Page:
In military terms, Initiative is the ability to dictate the course of events, to decide and act before the competition gains an advantage. Boyd considered a key element of achieving Initiative is Tempo; which is the rate of activity of operations relative to a competitor (i.e. achieving OODA loops quicker). In other words, organisations that decide and act fastest should gain and hold an advantage. Is your organisation configured to operate at Tempo in order to gain competitive initiative? Remember, Tempo is not about doing things faster for speed’s sake; it is about being faster relative to your competition.
Often we see that organisations that have ‘gone Agile’ mistake speed as the end goal of agility, when – in fact – speed is just the enabler. Similarly, application of OODA is practical and is ultimately about action. Too often we see organisations investing too much much time in perfecting their plan and suffering ‘analysis paralysis’. Often a perfect plan – made and executed too late – will fail, whereas an imperfect one made before your competitors can act will succeed.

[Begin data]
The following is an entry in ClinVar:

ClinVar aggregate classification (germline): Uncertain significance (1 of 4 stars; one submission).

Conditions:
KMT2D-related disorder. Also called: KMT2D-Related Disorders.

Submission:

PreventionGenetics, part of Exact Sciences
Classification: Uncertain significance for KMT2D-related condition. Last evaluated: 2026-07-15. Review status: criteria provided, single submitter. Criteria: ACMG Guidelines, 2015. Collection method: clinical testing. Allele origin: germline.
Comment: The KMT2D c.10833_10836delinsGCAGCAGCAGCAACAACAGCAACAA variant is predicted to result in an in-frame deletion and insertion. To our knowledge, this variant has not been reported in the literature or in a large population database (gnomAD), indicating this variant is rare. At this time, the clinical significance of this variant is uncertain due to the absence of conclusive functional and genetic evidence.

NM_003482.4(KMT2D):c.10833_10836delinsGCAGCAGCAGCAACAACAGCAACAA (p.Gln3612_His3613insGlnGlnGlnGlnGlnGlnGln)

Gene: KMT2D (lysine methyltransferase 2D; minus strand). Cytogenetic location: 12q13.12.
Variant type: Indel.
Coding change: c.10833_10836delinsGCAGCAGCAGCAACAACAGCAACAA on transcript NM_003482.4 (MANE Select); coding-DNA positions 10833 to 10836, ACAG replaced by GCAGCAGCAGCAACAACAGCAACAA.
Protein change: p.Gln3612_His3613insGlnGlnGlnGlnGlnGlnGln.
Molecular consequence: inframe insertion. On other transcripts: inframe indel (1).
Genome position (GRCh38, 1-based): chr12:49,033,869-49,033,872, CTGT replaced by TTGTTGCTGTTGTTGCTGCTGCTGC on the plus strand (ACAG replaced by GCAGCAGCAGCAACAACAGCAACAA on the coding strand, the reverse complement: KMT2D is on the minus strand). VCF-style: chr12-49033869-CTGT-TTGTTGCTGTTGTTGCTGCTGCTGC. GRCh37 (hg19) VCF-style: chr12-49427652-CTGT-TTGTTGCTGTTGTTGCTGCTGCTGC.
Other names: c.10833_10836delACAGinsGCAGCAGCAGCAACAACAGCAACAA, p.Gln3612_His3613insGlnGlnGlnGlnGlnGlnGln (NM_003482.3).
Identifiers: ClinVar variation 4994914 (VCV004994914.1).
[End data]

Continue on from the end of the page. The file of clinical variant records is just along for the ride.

Agile methods can be useful to enable OODA-based tempo through shortening planning cycles and taking an empirical or hypothesis based approach. Fast feedback loops, continuous planning, and the ability to adjust and improve as a result of lessons learned and better situational awareness are some ways that tempo can be achieved.
“Boyd’s OODA loop remains as relevant as ever given the ever-increasing pace of change and the need to achieve competitive advantage.”
Invest in Orientation
Col. Boyd considered the ‘Orient’ stage to be the most important, as it sets the conditions for the decision. Indeed, it was Boyd’s opinion that effective orientation could actually overcome other disadvantages such as incomplete information or fewer resources.
Effective orientation needs to:
See things as they are, not as we would like it to be. This means being aware of our biases and heuristics and applying critical analysis, diversity of thought and robust mental models to overcome these. Further military techniques, such as Red Teaming, are now becoming more widespread